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Sticking rings on 2011 RT?


kiddo480

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Hi gang. I am just looking for some feedback on an issue I am having on my 2011 R1200RT. I bought the bike about a year ago with 2900 miles on it. I have put about 6000 miles on it in the past year, and it now sits at about 8800 miles. A couple of weeks ago, I went to start it and it failed to start the first crank, which is very unusual. After cranking a while, it finally started and there was a very noticeable "clacking" noise coming out of the left head. The local BMW shop did a teardown and could not find anything significant other than some evidence that the left side piston ring(s) had been sticking. There was also a considerable amount of carbon buildup in both cylinders. The mechanic's analysis: the carbon was responsible for the rings sticking. That, and the fact that the cylinder still showed a lot of crosshatching indicating that it was hardly broken in. So, he seems to think that I am not riding the bike hard enough to keep the carbon burnt off. What? I definitely don't do burnouts, but still, I don't ride like an old lady either. I ride to work several days a week, and most times, that involves a 10 mile run down the interstate at 75-80 mph. Any experiences that you guys can relate would be most helpful.

Much appreciated

Keith

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Afternoon Keith

 

On a modern emission era electronically fuel injected motorcycles you shouldn't be getting carbon buildup no matter how you ride it.

 

I would venture a guess that your carbon buildup is from oil-burning in the bike's earlier life. 2900 miles on a 2011 bike tells me that it didn't get ridden very far in it's early life.

 

BMW boxers have very hard cylinder walls so if not broken-in properly can burn a LOT of oil for a good many miles.

 

As to the crosshatch still showing-- that will be normal well into the 100,000 mark as those very hard cylinder walls will retain a factory new look for just about ever.

 

Very seldom do you encounter sticking rings on a BMW 1200 engine so my first guess would be that yours weren't sticking, but if by chance they were sticking, then it is probably more do to gummy fuel remnants in the ring area than carbon.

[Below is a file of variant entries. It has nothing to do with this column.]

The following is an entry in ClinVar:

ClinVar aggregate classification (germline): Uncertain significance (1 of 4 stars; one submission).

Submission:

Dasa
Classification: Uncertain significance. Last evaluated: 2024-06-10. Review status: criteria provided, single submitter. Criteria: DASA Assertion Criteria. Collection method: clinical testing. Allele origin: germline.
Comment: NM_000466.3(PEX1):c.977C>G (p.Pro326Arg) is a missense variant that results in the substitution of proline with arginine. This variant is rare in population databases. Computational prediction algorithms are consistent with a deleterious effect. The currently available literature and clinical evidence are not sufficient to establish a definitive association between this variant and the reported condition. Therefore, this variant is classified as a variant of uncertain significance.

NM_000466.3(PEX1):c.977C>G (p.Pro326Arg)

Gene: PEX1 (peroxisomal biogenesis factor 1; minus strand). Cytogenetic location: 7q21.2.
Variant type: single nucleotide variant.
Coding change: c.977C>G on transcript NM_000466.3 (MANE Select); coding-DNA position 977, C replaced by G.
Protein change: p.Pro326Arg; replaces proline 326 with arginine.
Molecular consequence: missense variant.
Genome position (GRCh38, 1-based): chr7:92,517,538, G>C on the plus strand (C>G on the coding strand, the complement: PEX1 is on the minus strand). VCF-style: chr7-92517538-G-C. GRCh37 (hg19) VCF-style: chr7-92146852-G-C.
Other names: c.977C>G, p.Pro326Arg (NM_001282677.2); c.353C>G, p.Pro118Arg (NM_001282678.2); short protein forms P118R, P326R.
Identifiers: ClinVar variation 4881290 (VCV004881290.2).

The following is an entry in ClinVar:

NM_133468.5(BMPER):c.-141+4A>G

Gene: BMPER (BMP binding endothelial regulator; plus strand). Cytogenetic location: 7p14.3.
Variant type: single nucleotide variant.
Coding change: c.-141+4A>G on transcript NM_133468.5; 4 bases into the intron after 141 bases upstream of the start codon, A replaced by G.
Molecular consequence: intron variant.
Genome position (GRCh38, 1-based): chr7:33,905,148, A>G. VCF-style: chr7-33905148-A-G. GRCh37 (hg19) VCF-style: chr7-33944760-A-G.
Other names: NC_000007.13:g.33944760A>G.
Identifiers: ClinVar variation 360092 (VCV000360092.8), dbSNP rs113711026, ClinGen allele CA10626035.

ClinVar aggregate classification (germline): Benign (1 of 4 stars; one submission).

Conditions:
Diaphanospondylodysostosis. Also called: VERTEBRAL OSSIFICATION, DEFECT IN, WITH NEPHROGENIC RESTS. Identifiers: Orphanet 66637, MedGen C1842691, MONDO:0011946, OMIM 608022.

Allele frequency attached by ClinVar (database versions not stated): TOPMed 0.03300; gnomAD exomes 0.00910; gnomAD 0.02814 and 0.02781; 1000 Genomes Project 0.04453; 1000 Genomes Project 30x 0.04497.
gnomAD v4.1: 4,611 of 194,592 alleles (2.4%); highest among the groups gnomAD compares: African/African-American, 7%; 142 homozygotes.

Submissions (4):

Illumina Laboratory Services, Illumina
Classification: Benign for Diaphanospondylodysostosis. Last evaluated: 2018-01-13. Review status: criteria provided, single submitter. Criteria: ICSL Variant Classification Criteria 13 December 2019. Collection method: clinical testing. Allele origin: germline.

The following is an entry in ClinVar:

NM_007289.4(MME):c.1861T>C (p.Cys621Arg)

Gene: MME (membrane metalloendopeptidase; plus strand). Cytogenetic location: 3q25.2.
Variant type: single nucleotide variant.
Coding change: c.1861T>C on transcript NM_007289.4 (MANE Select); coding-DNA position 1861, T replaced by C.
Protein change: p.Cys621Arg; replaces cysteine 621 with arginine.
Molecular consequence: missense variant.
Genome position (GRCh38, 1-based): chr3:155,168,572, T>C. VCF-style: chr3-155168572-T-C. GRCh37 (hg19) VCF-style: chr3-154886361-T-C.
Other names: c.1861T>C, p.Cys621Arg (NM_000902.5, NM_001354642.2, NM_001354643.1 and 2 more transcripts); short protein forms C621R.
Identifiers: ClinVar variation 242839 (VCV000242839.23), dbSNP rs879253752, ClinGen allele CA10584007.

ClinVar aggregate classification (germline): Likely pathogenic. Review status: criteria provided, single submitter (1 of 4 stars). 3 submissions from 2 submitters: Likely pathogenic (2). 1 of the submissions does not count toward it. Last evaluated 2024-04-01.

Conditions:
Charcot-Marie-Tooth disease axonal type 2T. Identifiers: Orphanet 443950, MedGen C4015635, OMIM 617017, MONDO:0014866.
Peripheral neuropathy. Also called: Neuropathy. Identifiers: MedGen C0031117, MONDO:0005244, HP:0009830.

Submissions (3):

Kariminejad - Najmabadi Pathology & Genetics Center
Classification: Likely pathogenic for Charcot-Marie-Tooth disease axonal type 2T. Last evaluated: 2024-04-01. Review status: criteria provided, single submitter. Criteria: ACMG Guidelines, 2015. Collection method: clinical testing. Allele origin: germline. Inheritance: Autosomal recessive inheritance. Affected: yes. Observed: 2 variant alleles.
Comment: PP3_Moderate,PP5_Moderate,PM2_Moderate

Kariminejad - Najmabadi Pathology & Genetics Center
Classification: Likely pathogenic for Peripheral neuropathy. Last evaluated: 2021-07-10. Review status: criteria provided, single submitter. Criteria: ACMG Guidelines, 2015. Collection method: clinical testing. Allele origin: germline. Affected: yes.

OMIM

If the first owner didn't break it in properly then your riding style now won't have much effect for many miles into the future.

 

If it's apart now they will probably deglaze the cylinder walls (at least I would) & hopefully re-ring it.

 

Added: have them look at the backs of the exhaust valves & if a lot of coaking present then it was probably an oil burner in it's early life.

 

 

 

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Thanks dirtrider for the words of wisdom. I have been in disbelief since I was told that and don't buy into the "not riding hard enough" analysis. What you say makes more sense to me. I do remember the service guy saying at one point that the intake valves were more carbon'ed up than the exhaust valves. At least I think that is what he told me - he stated that one of the valve sets looked different than the other and I remember being surprised that it would be the intake valves. I will be getting the bike back next week, and am torn about what the long term consequences are going to be after this episode.

Thanks,

Keith

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Thanks dirtrider for the words of wisdom. I have been in disbelief since I was told that and don't buy into the "not riding hard enough" analysis. What you say makes more sense to me. I do remember the service guy saying at one point that the intake valves were more carbon'ed up than the exhaust valves. At least I think that is what he told me - he stated that one of the valve sets looked different than the other and I remember being surprised that it would be the intake valves. I will be getting the bike back next week, and am torn about what the long term consequences are going to be after this episode.

 

Evening Keith

 

As a rule- coke or carbon buildup on the back side of the intake valves (especially one valve more than the others) points to leaking intake valve stem seals allowing oil to get sucked down the valve stem.

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DR...I know this a completely different animal, but thought I would ask. I know it has virtually no relationship to a motorcycle engine except that it is air cooled.

 

It is not unusual on general aviation 4 & 6 cylinder horizontally opposed air-cooled engines to get carbon build up and lead on valves.

 

There are three things we usually do before we tear them down. Start with a borescope and see if carbon really there. If so we normally add a proper amount of Marvel and go run it really hard and hot as we can without overheating. That usually clears it. If not we might stake the valves. Not sure you can do that on a boxer. Then if that doesn't work we will do rope a dope valve grinding without removing the heads.

 

Of course these engines don't have cats or o2 sensors so might be damaging on a boxer.

 

As far as the carbon....there is the possibility with such low miles the previous owner thought he might be doing something good by starting it ever so often for 5 minutes without bringing it to proper heat.

 

As DR said...while they have it down, hone and replace rings is what I would do.